Time for flu shots


“The flu shot cannot give you the flu — period,” said Sarah Cooper.

Cooper should know, since she’s the director of nursing at the Highland County Health Department.

“It takes about two weeks for the influenza vaccine to take effect,” she said, “so if you were exposed to the virus either before or shortly after you got the shot, that’s how you ended up with the flu.”

What about those that got the shot, and then came down with the flu a month or so later?

Cooper told the Times-Gazette that before the flu season begins, scientists do their research to see what particular strain of influenza is most likely to be a problem.

“We saw this a couple of years ago where a different strain emerged,” she said. “But the good news is even if you got the flu shot and the strain is different, the symptoms won’t be as severe and you won’t be as ill.”

Cooper encouraged everyone to get immunized so you’re not only protecting yourself, but others in the community.

“There are a lot of people battling cancer, HIV/AIDS and hepatitis, and their immune system is compromised, so keep them in mind when getting the vaccine this year,” she said.

While the focus is on people to get their annual flu shot, there are also vaccines for shingles, pneumonia and a host of other ailments.

People at greater risk are not just those over 65 years old, but anyone at any age that may have diabetes, heart disease and chronic obstructive pulmonary disease, or COPD for short.

The health department is not only being proactive in the annual flu shot campaign, but also in the ongoing drug problem that has hit the nation, and Ohio in particular.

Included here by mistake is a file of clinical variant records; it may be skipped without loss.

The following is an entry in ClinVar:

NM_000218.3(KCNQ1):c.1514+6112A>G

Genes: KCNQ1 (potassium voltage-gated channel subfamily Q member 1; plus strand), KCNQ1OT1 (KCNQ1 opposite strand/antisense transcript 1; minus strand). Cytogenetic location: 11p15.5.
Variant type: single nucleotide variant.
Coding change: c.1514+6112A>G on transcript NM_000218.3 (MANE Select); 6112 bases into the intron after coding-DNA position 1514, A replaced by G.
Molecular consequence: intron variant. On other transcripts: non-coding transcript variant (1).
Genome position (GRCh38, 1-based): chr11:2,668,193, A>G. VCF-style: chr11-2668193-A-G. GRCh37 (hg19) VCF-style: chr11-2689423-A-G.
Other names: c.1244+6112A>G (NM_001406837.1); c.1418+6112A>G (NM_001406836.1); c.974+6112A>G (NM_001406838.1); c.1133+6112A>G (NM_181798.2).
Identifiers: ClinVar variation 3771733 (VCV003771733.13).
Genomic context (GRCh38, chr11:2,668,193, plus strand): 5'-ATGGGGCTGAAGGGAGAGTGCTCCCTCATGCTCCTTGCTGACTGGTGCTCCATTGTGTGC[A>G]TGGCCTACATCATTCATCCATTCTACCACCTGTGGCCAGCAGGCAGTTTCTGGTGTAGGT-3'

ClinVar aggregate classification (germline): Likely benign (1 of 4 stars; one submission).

“Hepatitis A is a nationwide outbreak,” she said. “Our sister counties around us are having a hard time coping with it, but Highland County isn’t as severe right now, so we’re keeping our fingers crossed.”

Hepatitis causes inflammation of the liver, and those infected may think they have the flu since the disease has flu-like symptoms, but also causes a yellowish appearance of the skin.

While Hepatitis B and C are mainly transmitted by contact with blood, Hepatitis A can be prevented by hand washing or using hand sanitizers.

Because of that, patrons at this year’s Highland County Fair will see many more hand sanitization stations throughout the fairgrounds.

“Last year, Clinton County had an outbreak of swine flu in their pig barn, and one thing that came out of their investigation was it could’ve been prevented by adequate hand washing throughout their grounds,” Cooper said.

Despite the benefits, there are those that are still on the fence about getting the annual flu vaccine.

To Cooper, those benefits outweigh the risks.

“What’s it going to hurt?” she asked. “The likelihood that you’re going to be helped by it is greater than the fact that without the shot, you’ll probably get the flu at some point this winter.”

Cooper noted that once the flu shot is administered, a person will probably experience mild symptoms of a low grade fever and minor body aches for three to five days as the body builds up immunity.

“The good thing is most insurance covers these injections,” she said. “These diseases are preventable so you’re saving the insurance company money in the long runsince you’re not ending up in the emergency room.”

For those with minimal or no insurance, the out-of-pocket cost at the health department is $25.

However, there are programs in place where, if a person can’t afford it, it can be free of charge simply by calling the health department to see if they qualify.

The health department has walk-in shot clinics Mondays from 1-4 p.m. for those that want to drop by. Otherwise, appointments can be made throughout the week by calling 937-393-1941.

Reach Tim Colliver at 937-402-2571.

Highland County Health Department Director of Nursing Sarah Cooper, left, administers the flu vaccine to Connie Page.
http://www.timesgazette.com/wp-content/uploads/sites/33/2018/08/web1_Health-Dept.jpgHighland County Health Department Director of Nursing Sarah Cooper, left, administers the flu vaccine to Connie Page.
Health department recommends everyone get immunized

By Tim Colliver

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